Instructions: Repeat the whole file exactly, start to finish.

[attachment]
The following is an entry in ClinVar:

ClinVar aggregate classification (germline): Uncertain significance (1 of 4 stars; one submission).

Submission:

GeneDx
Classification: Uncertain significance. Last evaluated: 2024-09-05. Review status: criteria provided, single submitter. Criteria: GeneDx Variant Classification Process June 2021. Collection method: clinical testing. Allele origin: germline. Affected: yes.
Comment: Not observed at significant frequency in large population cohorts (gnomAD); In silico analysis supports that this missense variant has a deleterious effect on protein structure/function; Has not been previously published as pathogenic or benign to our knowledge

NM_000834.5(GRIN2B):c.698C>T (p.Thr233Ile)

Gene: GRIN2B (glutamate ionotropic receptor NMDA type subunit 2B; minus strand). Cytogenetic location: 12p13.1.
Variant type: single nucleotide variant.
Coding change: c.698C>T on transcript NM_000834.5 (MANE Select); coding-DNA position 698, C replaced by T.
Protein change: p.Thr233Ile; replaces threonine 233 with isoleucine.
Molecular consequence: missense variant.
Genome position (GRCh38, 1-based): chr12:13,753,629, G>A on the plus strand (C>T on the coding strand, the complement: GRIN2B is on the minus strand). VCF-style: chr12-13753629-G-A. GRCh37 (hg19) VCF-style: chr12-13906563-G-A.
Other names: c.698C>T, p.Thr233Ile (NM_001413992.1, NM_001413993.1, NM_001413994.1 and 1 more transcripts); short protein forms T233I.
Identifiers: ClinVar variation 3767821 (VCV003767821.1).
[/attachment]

The following is an entry in ClinVar:

ClinVar aggregate classification (germline): Uncertain significance (1 of 4 stars; one submission).

Submission:

GeneDx
Classification: Uncertain significance. Last evaluated: 2024-09-05. Review status: criteria provided, single submitter. Criteria: GeneDx Variant Classification Process June 2021. Collection method: clinical testing. Allele origin: germline. Affected: yes.
Comment: Not observed at significant frequency in large population cohorts (gnomAD); In silico analysis supports that this missense variant has a deleterious effect on protein structure/function; Has not been previously published as pathogenic or benign to our knowledge

NM_000834.5(GRIN2B):c.698C>T (p.Thr233Ile)

Gene: GRIN2B (glutamate ionotropic receptor NMDA type subunit 2B; minus strand). Cytogenetic location: 12p13.1.
Variant type: single nucleotide variant.
Coding change: c.698C>T on transcript NM_000834.5 (MANE Select); coding-DNA position 698, C replaced by T.
Protein change: p.Thr233Ile; replaces threonine 233 with isoleucine.
Molecular consequence: missense variant.
Genome position (GRCh38, 1-based): chr12:13,753,629, G>A on the plus strand (C>T on the coding strand, the complement: GRIN2B is on the minus strand). VCF-style: chr12-13753629-G-A. GRCh37 (hg19) VCF-style: chr12-13906563-G-A.
Other names: c.698C>T, p.Thr233Ile (NM_001413992.1, NM_001413993.1, NM_001413994.1 and 1 more transcripts); short protein forms T233I.
Identifiers: ClinVar variation 3767821 (VCV003767821.1).